Global Uranium Reserves By Country

According to data from the World Nuclear Association, the global uranium reserves by country have been revealed, with Australia topping the list.

Global Uranium Reserves By Country 1

Because of its vital role in producing nuclear energy and all the associated costs and repercussions, there is a tendency to think that uranium reserves are rare.

However, uranium is fairly common in the Earth’s crust; it is roughly equal to tin in terms of presence and is even more numerous than gold and silver, for example.

The Wall Street Journal reports that the White House is set to approve depleted uranium munitions for Ukraine.

Marcus Lu of Visual Capitalist shows how the world’s uranium resources are distributed by the nation as of 2021. Data is from the World Nuclear Association, and it was most recently updated in August 2023.

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Global Uranium Reserves By Country 2

Ranked: Uranium Reserves By Country (2021)

With over 50% of the world’s reserves, Australia, Kazakhstan, and Canada possess the highest proportions of uranium resources that are currently accessible.

With more than 1.7 million tonnes of uranium discovered to date—28 percent of the world’s reserves—Australia stands out among these three. Situated approximately 600 kilometers north of Adelaide, the Olympic Dam mine is the world’s largest single uranium deposit and, surprisingly, the fourth-largest copper deposit as well.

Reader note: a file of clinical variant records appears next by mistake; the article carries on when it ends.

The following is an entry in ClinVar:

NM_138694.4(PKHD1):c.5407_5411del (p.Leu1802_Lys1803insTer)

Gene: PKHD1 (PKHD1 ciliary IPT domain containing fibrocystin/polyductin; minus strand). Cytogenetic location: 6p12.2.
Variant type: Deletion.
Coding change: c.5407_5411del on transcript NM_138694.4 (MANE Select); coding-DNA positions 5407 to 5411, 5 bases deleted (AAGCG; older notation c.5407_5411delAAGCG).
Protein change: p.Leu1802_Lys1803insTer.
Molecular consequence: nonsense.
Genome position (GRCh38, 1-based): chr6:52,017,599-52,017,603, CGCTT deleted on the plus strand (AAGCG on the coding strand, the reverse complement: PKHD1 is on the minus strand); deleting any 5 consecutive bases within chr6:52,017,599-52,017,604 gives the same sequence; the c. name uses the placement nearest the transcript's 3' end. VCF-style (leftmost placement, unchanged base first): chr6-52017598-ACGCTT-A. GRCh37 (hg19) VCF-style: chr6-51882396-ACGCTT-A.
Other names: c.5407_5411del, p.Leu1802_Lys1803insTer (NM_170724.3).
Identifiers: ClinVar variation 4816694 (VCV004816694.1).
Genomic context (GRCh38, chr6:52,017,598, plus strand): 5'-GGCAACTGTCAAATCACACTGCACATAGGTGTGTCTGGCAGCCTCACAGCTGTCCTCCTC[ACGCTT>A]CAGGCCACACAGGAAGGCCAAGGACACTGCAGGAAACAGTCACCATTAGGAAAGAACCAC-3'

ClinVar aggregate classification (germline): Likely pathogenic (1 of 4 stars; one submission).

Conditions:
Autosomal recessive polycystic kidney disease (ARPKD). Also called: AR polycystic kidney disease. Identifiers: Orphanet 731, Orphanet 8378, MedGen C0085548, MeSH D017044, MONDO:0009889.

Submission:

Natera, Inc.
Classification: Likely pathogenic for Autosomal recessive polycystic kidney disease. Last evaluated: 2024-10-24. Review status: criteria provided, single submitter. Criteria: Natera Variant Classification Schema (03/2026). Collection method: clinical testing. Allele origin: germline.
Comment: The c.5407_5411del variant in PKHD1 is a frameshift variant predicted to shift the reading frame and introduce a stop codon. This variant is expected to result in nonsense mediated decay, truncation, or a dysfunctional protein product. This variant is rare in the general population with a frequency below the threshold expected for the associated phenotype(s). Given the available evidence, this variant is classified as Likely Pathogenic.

Despite this, Australia only ranks fifth in terms of total uranium output and is currently the fourth-largest producer.

Global Uranium Reserves By Country 3

Russia and Namibia, the two countries outside the top three, have uranium reserves that are approximately equal to 8% of total uranium, or 470,000 tonnes.

Each of the three countries—South Africa, Brazil, and Niger—has 5% of the global deposits.

With 3% of the world’s uranium reserves or roughly 224,000 tonnes, China rounds out the top 10.

The fact that the data presented here is based on uranium deposits that are currently known to exist and can be profitably mined should be noted. It is unknown how much uranium there is in the globe overall, as new deposits are always being discovered. Indeed, advancements in technology have led to an approximate 25% increase in the world’s known uranium deposits in only the past ten years alone. This has improved exploration efforts.

However, not every uranium deposit is created equal. For instance, uranium is collected as a byproduct of copper mining that takes place in the same location as the Olympic Dam. It is a byproduct of the processing of ores used in the gold mining process in South Africa. High concentrations of two chemicals in orebodies might boost profits because expenses can be split for two different products.

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